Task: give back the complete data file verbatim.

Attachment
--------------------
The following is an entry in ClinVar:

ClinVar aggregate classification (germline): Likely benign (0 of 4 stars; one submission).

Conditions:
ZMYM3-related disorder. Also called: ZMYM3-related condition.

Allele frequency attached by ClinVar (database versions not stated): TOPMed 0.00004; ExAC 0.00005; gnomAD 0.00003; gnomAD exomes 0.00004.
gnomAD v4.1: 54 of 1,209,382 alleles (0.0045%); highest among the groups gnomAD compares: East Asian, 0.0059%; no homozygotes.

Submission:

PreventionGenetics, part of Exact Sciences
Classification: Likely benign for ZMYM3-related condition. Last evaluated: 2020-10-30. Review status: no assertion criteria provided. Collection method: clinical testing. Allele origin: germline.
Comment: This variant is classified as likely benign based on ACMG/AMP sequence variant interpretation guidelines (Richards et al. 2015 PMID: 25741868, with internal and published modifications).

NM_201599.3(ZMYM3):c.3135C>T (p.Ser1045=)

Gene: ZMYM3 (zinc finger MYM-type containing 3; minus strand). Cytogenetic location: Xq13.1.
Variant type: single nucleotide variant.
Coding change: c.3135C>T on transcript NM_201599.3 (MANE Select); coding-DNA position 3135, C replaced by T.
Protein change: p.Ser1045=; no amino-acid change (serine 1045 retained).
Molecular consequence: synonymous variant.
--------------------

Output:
The following is an entry in ClinVar:

ClinVar aggregate classification (germline): Likely benign (0 of 4 stars; one submission).

Conditions:
ZMYM3-related disorder. Also called: ZMYM3-related condition.

Allele frequency attached by ClinVar (database versions not stated): TOPMed 0.00004; ExAC 0.00005; gnomAD 0.00003; gnomAD exomes 0.00004.
gnomAD v4.1: 54 of 1,209,382 alleles (0.0045%); highest among the groups gnomAD compares: East Asian, 0.0059%; no homozygotes.

Submission:

PreventionGenetics, part of Exact Sciences
Classification: Likely benign for ZMYM3-related condition. Last evaluated: 2020-10-30. Review status: no assertion criteria provided. Collection method: clinical testing. Allele origin: germline.
Comment: This variant is classified as likely benign based on ACMG/AMP sequence variant interpretation guidelines (Richards et al. 2015 PMID: 25741868, with internal and published modifications).

NM_201599.3(ZMYM3):c.3135C>T (p.Ser1045=)

Gene: ZMYM3 (zinc finger MYM-type containing 3; minus strand). Cytogenetic location: Xq13.1.
Variant type: single nucleotide variant.
Coding change: c.3135C>T on transcript NM_201599.3 (MANE Select); coding-DNA position 3135, C replaced by T.
Protein change: p.Ser1045=; no amino-acid change (serine 1045 retained).
Molecular consequence: synonymous variant.